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Foreign Exchange MarketsPowerPoint Presentation

Foreign Exchange Markets

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### Foreign Exchange Markets

Dr Bryan Mills

Based on http://faculty.washington.edu/karpoff/FIN%20509/FIN509_session7.ppt

Outline of these slides

- The foreign exchange (FX) market
- Basic questions and definitions
- Four theories
- Purchasing Power Parity
- Interest Rate Parity
- Fisher condition for capital market equilibrium
- Expectations theory of forward rates

The Foreign Exchange Market...

Some forward currency rates as of May 24, 2004:

U.S. dollars per Euro (bid prices):

Spot rate 1.2017

One-month forward 1.20062

3 months forward 1.19898

6 months forward 1.19789

12 months forward 1.19854

24 months forward 1.19804

2. Some basic questions

- Why aren’t FX rates all equal to one?
- Why do FX rates change over time?
- Why don’t all FX rates change in the same direction?
- What drives forward rates – the rates at which you can trade currencies at some future date?

Definitions

- r$ : dollar rate of interest (r¥, rHK$,…)
- i$: expected dollar inflation rate
- f€/$ : forward rate of exchange
- s€/$ : spot rate of exchange
- “Indirect quote”:
s€/$ = 0.83215 1 $ buys 0.83215 €

- “Direct quote”:
s$/€ = 1.2017 1 € buys $1.2017

- “Indirect quote”:

3. Four theories

.

Fisher

Theory

Difference in

interest rates

1 + r€

1 + r$

Exp. difference in

inflation rates

1 + iSFr

1 + i$

Interest

Rate

parity

Relative PPP

Difference between

forward & spot rates

F€/$

s€/$

Expected change

in spot rate

E(s€/$)

S€/$

Exp. Theory

of forward

rates

Theory #1: Purchasing power parity

Law of One Price

Versions of

PURCHASING

POWER

PARITY

Absolute PPP

Relative PPP

The Law of One Price

- A commodity will have the same price in terms of common currency in every country
- In the absence of frictions (e.g. shipping costs, tariffs,..)
- Example
Price of wheat in France (per bushel): P€

Price of wheat in U.S. (per bushel): P$

S€/$ = spot exchange rate

P€ = s€/$ P$

The Law of One Price, continued

- Example:
Price of wheat in France per bushel (p€) = 3.45 €

Price of wheat in U.S. per bushel (p$) = $4.15

S€/$ = 0.83215 (s$/€ = 1.2017)

Dollar equivalent price

of wheat in France = s$/€ x p€

= 1.2017 $/€ x 3.45 € = $4.15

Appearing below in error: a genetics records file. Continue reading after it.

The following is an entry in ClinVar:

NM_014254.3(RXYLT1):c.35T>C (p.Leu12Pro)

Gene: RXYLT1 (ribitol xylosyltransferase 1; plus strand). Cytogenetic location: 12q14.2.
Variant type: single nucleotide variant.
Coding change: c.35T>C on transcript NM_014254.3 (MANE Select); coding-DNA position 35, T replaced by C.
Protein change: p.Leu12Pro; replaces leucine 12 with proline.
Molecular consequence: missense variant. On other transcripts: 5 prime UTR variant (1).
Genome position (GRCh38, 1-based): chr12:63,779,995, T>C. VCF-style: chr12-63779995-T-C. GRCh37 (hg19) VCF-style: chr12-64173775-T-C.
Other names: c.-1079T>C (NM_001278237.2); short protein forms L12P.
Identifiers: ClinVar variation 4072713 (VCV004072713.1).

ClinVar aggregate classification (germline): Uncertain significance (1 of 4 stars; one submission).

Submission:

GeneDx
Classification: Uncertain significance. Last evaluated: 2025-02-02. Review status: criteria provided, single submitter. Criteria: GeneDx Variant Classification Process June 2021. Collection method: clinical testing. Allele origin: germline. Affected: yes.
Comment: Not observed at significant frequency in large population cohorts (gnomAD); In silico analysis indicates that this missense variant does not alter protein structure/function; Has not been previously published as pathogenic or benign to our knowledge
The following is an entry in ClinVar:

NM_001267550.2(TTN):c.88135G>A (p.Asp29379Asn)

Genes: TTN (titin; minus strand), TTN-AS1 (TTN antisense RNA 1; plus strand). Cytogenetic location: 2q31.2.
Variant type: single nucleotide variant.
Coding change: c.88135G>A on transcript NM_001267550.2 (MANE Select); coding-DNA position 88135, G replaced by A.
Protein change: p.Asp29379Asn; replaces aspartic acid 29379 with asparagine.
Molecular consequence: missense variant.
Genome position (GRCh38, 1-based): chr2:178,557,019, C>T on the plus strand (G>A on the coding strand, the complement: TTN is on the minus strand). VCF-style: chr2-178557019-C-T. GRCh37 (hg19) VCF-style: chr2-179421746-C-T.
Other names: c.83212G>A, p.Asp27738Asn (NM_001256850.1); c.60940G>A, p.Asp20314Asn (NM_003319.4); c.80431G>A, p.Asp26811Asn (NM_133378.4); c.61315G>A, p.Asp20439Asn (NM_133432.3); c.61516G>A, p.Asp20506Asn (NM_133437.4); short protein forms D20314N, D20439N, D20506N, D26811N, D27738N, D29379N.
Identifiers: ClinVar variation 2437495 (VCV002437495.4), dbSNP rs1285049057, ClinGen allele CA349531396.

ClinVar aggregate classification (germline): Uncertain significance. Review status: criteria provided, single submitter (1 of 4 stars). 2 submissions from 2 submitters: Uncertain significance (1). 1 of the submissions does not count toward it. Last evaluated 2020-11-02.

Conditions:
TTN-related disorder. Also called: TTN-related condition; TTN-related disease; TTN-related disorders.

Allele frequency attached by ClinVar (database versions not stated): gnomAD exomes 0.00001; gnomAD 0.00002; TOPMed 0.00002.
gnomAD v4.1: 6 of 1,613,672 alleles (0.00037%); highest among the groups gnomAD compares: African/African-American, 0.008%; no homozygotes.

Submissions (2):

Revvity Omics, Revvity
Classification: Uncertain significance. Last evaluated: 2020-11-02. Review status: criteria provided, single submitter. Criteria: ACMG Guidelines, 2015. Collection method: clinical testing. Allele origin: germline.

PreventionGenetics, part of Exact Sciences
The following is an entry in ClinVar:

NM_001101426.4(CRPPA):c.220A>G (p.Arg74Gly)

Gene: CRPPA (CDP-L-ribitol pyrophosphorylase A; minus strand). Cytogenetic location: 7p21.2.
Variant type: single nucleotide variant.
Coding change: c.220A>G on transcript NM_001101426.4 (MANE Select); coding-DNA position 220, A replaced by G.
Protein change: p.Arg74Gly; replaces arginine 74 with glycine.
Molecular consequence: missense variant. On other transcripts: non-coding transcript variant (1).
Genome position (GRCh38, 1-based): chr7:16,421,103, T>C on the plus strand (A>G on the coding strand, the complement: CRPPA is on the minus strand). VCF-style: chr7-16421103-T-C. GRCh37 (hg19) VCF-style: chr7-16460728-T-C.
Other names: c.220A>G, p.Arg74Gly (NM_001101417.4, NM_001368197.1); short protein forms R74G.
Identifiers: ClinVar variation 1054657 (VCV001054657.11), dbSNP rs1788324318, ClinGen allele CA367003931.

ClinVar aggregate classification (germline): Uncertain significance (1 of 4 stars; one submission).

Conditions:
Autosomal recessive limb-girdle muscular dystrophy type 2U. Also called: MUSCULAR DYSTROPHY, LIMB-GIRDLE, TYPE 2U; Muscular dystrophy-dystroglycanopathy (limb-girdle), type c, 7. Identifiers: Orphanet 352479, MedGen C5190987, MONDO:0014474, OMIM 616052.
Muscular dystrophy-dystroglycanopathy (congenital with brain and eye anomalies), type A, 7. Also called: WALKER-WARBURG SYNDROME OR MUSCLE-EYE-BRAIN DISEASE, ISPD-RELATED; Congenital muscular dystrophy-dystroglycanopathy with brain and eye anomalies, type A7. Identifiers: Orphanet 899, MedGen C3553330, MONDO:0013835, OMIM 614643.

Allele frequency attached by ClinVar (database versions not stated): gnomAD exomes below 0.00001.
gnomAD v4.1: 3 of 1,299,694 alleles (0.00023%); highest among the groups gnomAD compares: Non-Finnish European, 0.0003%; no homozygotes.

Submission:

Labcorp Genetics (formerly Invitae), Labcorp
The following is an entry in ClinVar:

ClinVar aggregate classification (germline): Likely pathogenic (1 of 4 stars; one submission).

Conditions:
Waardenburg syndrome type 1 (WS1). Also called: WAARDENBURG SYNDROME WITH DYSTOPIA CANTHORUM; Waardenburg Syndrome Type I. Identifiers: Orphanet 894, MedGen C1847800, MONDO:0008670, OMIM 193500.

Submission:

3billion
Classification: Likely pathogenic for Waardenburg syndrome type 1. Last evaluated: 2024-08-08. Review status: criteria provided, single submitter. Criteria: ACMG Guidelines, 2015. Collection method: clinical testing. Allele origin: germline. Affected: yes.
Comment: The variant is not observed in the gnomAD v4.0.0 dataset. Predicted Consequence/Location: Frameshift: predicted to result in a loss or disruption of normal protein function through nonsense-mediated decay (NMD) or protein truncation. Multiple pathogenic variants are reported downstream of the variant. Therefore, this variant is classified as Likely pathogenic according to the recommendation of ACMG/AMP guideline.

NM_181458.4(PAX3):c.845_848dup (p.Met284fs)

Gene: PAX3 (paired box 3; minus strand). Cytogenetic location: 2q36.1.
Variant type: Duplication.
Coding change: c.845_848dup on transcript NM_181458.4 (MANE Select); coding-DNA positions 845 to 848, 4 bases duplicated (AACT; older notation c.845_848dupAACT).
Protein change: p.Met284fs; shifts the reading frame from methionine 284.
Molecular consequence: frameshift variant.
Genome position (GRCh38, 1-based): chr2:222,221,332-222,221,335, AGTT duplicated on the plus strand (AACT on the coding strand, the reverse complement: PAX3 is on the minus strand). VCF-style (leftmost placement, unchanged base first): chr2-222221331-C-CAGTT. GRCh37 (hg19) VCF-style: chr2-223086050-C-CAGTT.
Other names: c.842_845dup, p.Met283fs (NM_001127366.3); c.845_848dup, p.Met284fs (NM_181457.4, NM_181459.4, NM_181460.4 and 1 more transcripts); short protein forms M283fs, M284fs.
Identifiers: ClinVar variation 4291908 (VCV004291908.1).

When law of one price does not hold, supply and demand forces help restore the equality

Absolute PPP

- Extension of law of one price to a basket of goods
- Absolute PPP examines price levels
- Apply the law of one price to a basket of goods with price P€ and PUS (use upper-case P for the price of the basket):
where P€ = i (wFR,i p€,i )

PUS = i (wUS,i pUS,i )

- Apply the law of one price to a basket of goods with price P€ and PUS (use upper-case P for the price of the basket):

S€/$ = P€ / PUS

Absolute PPP

- If the price of the basket in the U.S. rises relative to the price in Euros, the U.S. dollar depreciates:
May 21 : s€/$ = P€ / PUS

= 1235.75 € / $1482.07 = 0.8338 €/$

May 24: s€/$ = 1235.75 € / $1485.01 = 0.83215 €/$

Relative PPP

Absolute PPP:

For PPP to hold in one year:

P€ (1 + i€) = E(s€/$) P$ (1 + i$),

or: P€ (1 + i€) = s€/$ [E(s€/$)/s€/$ )] P$ (1 + i$)

Using absolute PPP to cancel terms and rearranging:

Relative PPP:

P€ = s€/$ P$

1 + i€ = E(s€/$)

1 + i$s€/$

Relative PPP

- Main idea – The difference between (expected) inflation rates equals the (expected) rate of change in exchange rates:

1 + i€ = E(s€/$)

1 + i$s€/$

What is the evidence?

- The Law of One Price frequently does not hold.
- Absolute PPP does not hold, at least in the short run.
- See The Economist’s Big McCurrencies

- The data largely are consistent with Relative PPP, at least over longer periods.

Deviations from PPP

Simplistic model

Why does

PPP

not

hold?

Imperfect Markets

Statistical difficulties

Deviations from PPP

- Transportation costs
- Tariffs and taxes
- Consumption patterns differ
- Non-traded goods & services
- Sticky prices
- Markets don’t work well
- Construction of price indexes
- Different goods

- Goods of different qualities

Simplistic model

Imperfect Markets